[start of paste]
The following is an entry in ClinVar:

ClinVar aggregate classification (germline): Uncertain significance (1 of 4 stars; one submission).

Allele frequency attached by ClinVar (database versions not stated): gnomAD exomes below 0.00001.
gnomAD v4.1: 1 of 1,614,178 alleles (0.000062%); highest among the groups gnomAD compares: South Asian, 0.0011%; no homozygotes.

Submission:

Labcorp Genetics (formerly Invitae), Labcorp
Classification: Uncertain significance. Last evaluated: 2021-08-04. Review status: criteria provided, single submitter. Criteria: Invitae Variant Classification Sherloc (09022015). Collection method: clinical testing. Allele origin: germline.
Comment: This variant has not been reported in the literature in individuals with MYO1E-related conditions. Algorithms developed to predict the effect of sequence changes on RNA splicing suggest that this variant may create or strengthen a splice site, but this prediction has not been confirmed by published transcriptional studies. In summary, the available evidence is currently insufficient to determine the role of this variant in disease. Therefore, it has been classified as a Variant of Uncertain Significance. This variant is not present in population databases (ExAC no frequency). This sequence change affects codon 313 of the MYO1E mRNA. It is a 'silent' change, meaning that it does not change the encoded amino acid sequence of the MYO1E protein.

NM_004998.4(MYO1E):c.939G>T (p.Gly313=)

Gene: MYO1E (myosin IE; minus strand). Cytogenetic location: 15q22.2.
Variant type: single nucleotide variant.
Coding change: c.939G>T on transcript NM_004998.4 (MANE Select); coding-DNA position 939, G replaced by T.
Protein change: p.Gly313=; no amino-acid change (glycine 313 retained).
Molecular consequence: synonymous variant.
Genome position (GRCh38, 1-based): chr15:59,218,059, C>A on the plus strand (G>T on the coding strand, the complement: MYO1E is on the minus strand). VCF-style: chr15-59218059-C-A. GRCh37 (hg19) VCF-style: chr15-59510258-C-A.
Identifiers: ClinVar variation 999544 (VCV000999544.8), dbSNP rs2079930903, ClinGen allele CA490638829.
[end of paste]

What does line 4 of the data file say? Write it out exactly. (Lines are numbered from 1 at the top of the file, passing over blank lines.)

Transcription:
gnomAD v4.1: 1 of 1,614,178 alleles (0.000062%); highest among the groups gnomAD compares: South Asian, 0.0011%; no homozygotes.